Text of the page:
After failing to go the World Series last year with their vaunted starting rotation, the Philadelphia Phillies enter 2012 with the same expectations but with many more questions hanging over them.
Make no mistake; the Phillies will only go as far as their pitching takes them. With major injuries to offensive stars Ryan Howard and Chase Utley the Phillies will be leaning heavily on guys like Hunter Pence, Jimmy Rollins (who is never a sure thing to stay off the DL) and Shane Victorino to carry the offense.
Will that be enough offense for the Phillies to claim their sixth straight NL East crown? Maybe.
So, with that said, let’s assess the five most burning questions facing the Philadelphia Phillies this season.
5. How serious is Chase Utley’s knee injury?
Utley’s lingering knee issues will likely put him on the disabled list when the season starts. To make matters worse, Utley has yet to suit up in a game this spring. ESPN’s Buster Olney tweeted that Utley’s knee injuries are comparable to those of Sandy Koufax in the grimmest of senses.
You should be very wary of drafting Utley this year. Injuries are one thing, but also realize that Utley’s batting average and OPS have declined in each of the last five years.
Utley has bust written all over him. For a good primer check out our bust watch column on Utley. I would stay far away as possible from Utley on Draft Day.
4. What can we reasonably expect out of Ryan Howard this year?
If Utley’s injury concerns weren’t enough doom and gloom for the Phillies, the potentially extended absence of Howard sure is.
Howard ruptured his Achilles tendon in the last season’s playoff-clinching loss to the Cardinals, and is expected to miss roughly two months. However, just recently, Howard has begun to work out without a walking boot though.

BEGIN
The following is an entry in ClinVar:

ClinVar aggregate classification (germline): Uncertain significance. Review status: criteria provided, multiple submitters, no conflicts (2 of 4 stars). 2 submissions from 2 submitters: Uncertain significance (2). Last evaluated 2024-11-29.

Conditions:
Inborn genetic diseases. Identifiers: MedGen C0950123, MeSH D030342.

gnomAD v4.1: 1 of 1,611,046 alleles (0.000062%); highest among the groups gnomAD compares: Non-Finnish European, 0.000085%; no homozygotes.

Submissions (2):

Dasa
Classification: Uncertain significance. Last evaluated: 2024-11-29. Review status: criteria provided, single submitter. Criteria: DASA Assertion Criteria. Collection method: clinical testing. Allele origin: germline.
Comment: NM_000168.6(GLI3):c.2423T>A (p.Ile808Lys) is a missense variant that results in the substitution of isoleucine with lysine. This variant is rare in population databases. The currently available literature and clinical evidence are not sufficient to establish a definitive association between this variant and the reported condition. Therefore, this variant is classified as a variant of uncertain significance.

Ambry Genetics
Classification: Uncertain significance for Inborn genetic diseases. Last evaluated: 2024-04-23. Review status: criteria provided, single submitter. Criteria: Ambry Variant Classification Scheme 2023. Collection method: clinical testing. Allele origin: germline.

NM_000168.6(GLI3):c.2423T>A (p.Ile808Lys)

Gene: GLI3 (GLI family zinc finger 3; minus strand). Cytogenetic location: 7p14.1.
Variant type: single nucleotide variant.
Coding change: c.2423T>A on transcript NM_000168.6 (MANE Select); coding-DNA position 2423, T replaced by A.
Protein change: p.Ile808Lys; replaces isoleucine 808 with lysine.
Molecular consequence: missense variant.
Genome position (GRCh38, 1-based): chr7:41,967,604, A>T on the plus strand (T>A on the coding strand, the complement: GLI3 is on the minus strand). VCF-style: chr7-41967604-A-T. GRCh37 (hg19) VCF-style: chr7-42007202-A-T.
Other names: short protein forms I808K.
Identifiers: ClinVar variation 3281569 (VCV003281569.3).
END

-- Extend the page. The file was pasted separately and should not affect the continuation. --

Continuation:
This is another serious injury worth monitoring very closely. If Howard can show he is healthy in his rehab, then he can give fantasy owners a significant boost in the second half.
If Howard can play roughly 80 games and hit 20 + home runs and 65+ RBI’s, he should worthy of a late round selection. Mock Draft Central has Howard being drafted on average of 172 overall. As long as you temper your expectations, Howard could provide enough bang for your buck.
3. Can Vance Worley build on his impressive rookie campaign or will he have a sophomore slump?
After surprising many folks last year in which he went 11-3 with a 3.01 ERA and 1.23 WHIP in his rookie season, many are asking what can Worley do for an encore.
While Worley doesn’t own the pedigree and press clippings of other young pitchers in his class, his strikeout to walk rate is impressive and after making 21 starts last year it’s not too small of a sample size.
With Roy Halladay, Cliff Lee and Cole Hamels already on the staff, there will hardly be any pressure on Worley. The bottom line, expect roughly 10-13 wins with a 3.50-4.00 era with a good amount of K’s thrown into the mix.
2. Can John Mayberry step up and have a breakout year?
A lot of savvy fantasy owners are hitching their rides to Mayberry’s bandwagon. Well, you can throw me into the mix too.
In only 104 games last season, Mayberry hit 15 dingers with 49 RBI’s to go along with a respectable .273 batting average. Both GM Ruben Amaro and Manager Charlie Manuel say that Mayberry can have a Jayson Werth-type impact if given a full time role.
Well, now that Raul Ibanez is officially gone and with the Phillies likely to have Domonic Brown start in the minors again, it opens the door for Mayberry to earn some time. Mayberry should flourish this year and 20-25 home runs is not out of the realm of possibility.
1. How will Jonathan Papelbon transition from the AL to the NL?
After pitching in the highly competitive AL East for years, Papelbon moves from one pressure-cooker city (Boston) to another (Philadelphia) as he tries to transition from the AL to the NL.
Papelbon should have little trouble in Philadelphia, even though the NL East is hardly the respite Papelbon may be looking for.
After a remarkable run in his first five years in the league, Papelbon has tailed off in the last two years. However, Papelbon’s strikeout rate (12.2 per nine innings) is still stellar and now that he has a new address, the chances for him to be among the top five closers in the game is solid.
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